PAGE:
And I just think as a planner, you can’t be recommending suppliers unless you have a really clear vision and understanding of the aesthetic and the mood and what you’re creating. 

That’s not to say you couldn’t partner with a designer who kind of does that with you and recommends suppliers with you and then you take care of the admin and the emailing and the contacting side of things. You definitely can, but very few people would market themselves only as a wedding planner slash producer or only as a wedding designer. There are a few out there, but I think it’s very uncommon. 

And I think a lot of people really try and wrap that all up together to be both. But actually it’s really, really hard and there’s a lot of skills involved in both in different ways. And it’s actually like completely different personality types. So I think it’s quite rare for someone to be both. 

But yeah, essentially that’s what it is. It is someone who externally manages absolutely everything. Objectively, you know, is your right-hand person who works for you and nobody else. So it’s not like having someone who works at your venue who really is a venue manager and looks after the logistics there, they will do absolutely everything and anything to support you from beginning to end of your planning journey, booking your dress appointments for you, helping sometimes with concierge and your guests travel and all that kind of thing.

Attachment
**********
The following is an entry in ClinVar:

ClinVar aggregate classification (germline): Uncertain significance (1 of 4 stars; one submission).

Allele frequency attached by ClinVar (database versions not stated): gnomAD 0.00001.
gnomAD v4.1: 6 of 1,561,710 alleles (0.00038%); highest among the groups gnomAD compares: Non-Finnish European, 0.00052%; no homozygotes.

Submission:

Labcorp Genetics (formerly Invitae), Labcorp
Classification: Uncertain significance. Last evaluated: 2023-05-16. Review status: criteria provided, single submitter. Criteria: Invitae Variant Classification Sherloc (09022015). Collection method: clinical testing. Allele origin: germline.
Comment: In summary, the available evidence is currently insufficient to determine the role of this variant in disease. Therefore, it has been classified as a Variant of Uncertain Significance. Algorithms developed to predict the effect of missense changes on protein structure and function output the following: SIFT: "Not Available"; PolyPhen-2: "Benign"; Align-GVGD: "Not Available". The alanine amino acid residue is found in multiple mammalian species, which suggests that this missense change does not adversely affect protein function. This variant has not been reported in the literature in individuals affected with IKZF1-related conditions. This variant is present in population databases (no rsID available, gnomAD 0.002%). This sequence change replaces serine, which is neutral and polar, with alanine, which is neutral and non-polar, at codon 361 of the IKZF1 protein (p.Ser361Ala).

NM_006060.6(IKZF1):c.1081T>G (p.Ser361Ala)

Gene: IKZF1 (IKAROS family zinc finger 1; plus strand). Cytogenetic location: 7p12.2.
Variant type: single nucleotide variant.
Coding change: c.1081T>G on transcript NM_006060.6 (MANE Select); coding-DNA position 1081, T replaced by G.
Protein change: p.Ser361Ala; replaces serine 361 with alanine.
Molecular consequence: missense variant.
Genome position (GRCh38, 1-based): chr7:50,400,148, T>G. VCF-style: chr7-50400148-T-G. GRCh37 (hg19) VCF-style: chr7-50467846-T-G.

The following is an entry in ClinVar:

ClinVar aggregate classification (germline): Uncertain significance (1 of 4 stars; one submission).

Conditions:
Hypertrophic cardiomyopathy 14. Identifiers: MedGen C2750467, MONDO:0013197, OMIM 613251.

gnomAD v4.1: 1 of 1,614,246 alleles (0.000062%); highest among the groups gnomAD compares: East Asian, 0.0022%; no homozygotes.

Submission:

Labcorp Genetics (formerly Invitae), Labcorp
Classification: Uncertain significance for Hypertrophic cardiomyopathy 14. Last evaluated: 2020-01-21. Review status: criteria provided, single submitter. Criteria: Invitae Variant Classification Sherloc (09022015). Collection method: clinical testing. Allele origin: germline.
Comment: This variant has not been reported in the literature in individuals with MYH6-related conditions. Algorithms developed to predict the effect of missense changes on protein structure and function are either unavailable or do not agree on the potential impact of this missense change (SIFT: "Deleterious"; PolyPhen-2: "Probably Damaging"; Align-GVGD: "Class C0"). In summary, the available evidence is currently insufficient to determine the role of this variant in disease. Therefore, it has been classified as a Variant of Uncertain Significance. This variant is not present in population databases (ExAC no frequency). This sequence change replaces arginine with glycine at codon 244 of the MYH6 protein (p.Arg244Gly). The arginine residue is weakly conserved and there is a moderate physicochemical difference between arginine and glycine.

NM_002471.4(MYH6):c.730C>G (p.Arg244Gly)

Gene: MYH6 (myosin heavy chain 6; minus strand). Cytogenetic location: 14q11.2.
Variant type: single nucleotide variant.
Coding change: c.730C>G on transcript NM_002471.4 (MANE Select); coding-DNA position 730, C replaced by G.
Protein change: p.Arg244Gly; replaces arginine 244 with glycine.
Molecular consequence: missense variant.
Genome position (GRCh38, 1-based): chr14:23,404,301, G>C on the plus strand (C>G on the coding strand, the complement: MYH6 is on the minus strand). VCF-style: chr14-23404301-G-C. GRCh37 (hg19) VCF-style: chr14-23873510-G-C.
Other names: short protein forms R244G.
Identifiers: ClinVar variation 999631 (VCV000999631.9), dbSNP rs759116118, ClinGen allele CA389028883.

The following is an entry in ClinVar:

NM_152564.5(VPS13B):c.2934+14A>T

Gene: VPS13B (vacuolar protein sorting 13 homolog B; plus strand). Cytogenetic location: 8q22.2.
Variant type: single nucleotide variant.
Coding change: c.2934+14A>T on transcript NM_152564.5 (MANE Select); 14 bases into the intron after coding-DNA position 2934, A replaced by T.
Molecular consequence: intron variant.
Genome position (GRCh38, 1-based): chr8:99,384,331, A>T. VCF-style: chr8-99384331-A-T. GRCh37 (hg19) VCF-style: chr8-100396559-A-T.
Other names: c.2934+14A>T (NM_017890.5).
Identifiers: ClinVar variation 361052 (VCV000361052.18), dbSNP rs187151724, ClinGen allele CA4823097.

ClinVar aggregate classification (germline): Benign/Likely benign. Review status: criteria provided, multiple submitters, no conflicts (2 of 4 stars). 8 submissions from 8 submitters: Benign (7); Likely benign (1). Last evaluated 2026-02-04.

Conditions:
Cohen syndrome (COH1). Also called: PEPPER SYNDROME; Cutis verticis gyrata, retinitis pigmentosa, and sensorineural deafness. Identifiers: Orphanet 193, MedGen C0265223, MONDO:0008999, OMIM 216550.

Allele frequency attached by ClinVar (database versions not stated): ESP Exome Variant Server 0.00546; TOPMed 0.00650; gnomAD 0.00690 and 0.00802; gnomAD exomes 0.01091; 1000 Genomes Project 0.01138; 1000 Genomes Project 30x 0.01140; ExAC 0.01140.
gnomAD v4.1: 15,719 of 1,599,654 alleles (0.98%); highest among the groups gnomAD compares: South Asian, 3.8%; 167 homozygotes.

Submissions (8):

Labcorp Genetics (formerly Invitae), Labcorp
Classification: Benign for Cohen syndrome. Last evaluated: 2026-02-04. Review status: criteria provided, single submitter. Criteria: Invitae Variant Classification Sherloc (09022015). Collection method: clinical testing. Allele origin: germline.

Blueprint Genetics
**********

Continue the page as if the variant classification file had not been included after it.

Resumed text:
So it’s quite a wide description and not everybody fulfils all of it. Some people have very sort of a niche part of it. It might be that they do the final production, the final eight weeks, they don’t get involved in the pre-bit. It might be that they do absolutely everything. 


You talked about the skills that are required and not everybody will kind of meet the par there. 

What are the key skills to be a designer and planner, taking into account somebody working at the level that you do? 


I do think it’s different for different levels as well. I mean, I deal with high net worth individuals, so typically they’re very strong willed, they know exactly what they want, they are very used to having teams around them who jump when they say jump. 

Sometimes you have to manage that relationship like anyone does in any particular market where, but particularly with weddings, when you are the in-betweener between a whole host of vendors and suppliers and a team and your client, and you have to keep both sides happy because ultimately your client is the person paying you, but the team you’re working with is the people you work with every year.